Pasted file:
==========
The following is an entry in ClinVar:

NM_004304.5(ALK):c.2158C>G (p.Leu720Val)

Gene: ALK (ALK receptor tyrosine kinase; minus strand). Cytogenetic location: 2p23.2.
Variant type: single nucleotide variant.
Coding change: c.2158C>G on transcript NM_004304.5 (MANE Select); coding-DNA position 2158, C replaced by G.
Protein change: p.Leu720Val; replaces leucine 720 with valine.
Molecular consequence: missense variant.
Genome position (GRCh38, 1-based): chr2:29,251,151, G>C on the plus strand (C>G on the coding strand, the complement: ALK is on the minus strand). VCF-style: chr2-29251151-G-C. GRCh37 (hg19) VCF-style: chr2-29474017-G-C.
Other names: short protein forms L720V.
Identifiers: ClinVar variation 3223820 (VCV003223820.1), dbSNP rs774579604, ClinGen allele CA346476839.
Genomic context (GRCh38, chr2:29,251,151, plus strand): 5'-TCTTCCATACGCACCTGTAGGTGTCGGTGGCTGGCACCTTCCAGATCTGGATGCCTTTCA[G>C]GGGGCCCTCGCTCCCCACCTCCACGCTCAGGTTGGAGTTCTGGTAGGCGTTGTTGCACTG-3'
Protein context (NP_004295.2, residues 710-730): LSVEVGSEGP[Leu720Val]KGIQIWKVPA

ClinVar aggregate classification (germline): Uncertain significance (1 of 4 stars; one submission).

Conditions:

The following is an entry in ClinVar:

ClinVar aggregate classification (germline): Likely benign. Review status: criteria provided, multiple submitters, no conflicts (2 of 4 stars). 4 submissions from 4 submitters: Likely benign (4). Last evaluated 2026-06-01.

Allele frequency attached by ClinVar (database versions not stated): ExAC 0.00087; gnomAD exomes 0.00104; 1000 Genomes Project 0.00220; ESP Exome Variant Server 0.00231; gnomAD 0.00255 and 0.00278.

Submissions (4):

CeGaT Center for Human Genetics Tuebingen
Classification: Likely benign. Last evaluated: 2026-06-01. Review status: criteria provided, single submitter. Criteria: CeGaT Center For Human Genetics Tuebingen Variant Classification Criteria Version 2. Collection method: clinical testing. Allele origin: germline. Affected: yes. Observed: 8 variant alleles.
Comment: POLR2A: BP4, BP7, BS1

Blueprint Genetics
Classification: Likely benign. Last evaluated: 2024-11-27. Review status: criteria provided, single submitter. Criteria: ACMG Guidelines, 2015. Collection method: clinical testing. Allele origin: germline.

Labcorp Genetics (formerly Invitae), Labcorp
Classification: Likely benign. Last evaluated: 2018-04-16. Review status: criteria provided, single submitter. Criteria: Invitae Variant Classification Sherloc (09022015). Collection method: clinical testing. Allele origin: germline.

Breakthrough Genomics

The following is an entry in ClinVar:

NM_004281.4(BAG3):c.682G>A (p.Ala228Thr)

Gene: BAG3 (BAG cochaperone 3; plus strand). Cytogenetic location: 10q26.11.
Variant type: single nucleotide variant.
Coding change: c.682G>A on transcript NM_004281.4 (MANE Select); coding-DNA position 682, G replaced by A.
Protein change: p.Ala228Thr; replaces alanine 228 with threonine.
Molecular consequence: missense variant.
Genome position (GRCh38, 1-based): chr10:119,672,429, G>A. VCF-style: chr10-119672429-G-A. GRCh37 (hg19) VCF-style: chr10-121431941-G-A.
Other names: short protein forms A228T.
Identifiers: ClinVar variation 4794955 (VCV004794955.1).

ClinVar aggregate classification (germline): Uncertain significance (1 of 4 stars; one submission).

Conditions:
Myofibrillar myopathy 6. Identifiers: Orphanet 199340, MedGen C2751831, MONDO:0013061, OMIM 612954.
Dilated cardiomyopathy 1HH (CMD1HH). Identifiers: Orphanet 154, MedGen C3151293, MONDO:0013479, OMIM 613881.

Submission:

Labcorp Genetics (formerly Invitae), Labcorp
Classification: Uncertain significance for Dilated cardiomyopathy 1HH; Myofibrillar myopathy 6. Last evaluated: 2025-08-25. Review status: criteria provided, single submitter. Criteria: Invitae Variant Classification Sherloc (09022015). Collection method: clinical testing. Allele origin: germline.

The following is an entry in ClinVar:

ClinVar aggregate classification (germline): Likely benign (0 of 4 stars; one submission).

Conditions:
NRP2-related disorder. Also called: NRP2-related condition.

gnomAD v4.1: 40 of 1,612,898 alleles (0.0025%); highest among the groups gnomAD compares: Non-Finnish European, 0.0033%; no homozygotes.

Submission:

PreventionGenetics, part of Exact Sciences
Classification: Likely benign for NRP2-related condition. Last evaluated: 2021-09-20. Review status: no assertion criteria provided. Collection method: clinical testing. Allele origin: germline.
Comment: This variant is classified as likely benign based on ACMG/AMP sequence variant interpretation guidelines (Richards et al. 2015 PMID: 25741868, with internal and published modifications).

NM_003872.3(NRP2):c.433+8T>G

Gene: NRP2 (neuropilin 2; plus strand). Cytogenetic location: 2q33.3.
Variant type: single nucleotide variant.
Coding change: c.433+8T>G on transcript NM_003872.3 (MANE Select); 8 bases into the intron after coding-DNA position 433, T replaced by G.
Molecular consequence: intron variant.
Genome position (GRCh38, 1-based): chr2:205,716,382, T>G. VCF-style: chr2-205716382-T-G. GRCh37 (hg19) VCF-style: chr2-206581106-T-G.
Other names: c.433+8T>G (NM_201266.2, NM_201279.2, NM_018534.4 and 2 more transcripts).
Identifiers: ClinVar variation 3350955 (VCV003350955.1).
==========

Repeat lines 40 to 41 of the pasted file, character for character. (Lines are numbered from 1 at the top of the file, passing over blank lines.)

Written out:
Dilated cardiomyopathy 1HH (CMD1HH). Identifiers: Orphanet 154, MedGen C3151293, MONDO:0013479, OMIM 613881.

Submission: